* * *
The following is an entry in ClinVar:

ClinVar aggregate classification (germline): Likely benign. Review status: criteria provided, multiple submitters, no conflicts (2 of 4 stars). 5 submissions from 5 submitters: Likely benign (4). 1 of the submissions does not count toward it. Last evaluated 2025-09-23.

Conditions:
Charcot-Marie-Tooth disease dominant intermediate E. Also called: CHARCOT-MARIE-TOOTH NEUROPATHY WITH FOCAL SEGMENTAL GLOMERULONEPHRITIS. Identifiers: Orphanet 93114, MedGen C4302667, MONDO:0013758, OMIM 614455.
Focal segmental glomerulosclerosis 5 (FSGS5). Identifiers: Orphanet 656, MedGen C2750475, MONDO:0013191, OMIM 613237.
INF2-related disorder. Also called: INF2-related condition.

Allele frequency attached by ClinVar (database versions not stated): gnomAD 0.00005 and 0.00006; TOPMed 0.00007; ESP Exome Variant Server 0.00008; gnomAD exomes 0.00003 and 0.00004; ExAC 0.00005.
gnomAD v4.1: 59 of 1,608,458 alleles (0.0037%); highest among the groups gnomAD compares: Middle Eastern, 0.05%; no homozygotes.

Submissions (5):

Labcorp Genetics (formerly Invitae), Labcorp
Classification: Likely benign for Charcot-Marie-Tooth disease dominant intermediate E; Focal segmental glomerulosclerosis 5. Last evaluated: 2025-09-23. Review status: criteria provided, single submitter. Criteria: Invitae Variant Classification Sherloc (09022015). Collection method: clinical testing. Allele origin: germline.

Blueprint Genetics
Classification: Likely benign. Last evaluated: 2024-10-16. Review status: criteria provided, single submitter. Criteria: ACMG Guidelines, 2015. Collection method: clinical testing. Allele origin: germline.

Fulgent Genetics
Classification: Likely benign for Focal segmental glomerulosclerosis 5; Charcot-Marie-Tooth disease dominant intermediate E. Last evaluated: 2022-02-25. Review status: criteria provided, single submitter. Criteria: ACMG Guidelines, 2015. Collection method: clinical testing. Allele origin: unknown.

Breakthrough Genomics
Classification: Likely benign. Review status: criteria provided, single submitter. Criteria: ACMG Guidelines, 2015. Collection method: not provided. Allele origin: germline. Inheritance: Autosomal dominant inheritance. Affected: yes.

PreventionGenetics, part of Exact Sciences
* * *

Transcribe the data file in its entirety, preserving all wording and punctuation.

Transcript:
The following is an entry in ClinVar:

ClinVar aggregate classification (germline): Likely benign. Review status: criteria provided, multiple submitters, no conflicts (2 of 4 stars). 5 submissions from 5 submitters: Likely benign (4). 1 of the submissions does not count toward it. Last evaluated 2025-09-23.

Conditions:
Charcot-Marie-Tooth disease dominant intermediate E. Also called: CHARCOT-MARIE-TOOTH NEUROPATHY WITH FOCAL SEGMENTAL GLOMERULONEPHRITIS. Identifiers: Orphanet 93114, MedGen C4302667, MONDO:0013758, OMIM 614455.
Focal segmental glomerulosclerosis 5 (FSGS5). Identifiers: Orphanet 656, MedGen C2750475, MONDO:0013191, OMIM 613237.
INF2-related disorder. Also called: INF2-related condition.

Allele frequency attached by ClinVar (database versions not stated): gnomAD 0.00005 and 0.00006; TOPMed 0.00007; ESP Exome Variant Server 0.00008; gnomAD exomes 0.00003 and 0.00004; ExAC 0.00005.
gnomAD v4.1: 59 of 1,608,458 alleles (0.0037%); highest among the groups gnomAD compares: Middle Eastern, 0.05%; no homozygotes.

Submissions (5):

Labcorp Genetics (formerly Invitae), Labcorp
Classification: Likely benign for Charcot-Marie-Tooth disease dominant intermediate E; Focal segmental glomerulosclerosis 5. Last evaluated: 2025-09-23. Review status: criteria provided, single submitter. Criteria: Invitae Variant Classification Sherloc (09022015). Collection method: clinical testing. Allele origin: germline.

Blueprint Genetics
Classification: Likely benign. Last evaluated: 2024-10-16. Review status: criteria provided, single submitter. Criteria: ACMG Guidelines, 2015. Collection method: clinical testing. Allele origin: germline.

Fulgent Genetics
Classification: Likely benign for Focal segmental glomerulosclerosis 5; Charcot-Marie-Tooth disease dominant intermediate E. Last evaluated: 2022-02-25. Review status: criteria provided, single submitter. Criteria: ACMG Guidelines, 2015. Collection method: clinical testing. Allele origin: unknown.

Breakthrough Genomics
Classification: Likely benign. Review status: criteria provided, single submitter. Criteria: ACMG Guidelines, 2015. Collection method: not provided. Allele origin: germline. Inheritance: Autosomal dominant inheritance. Affected: yes.

PreventionGenetics, part of Exact Sciences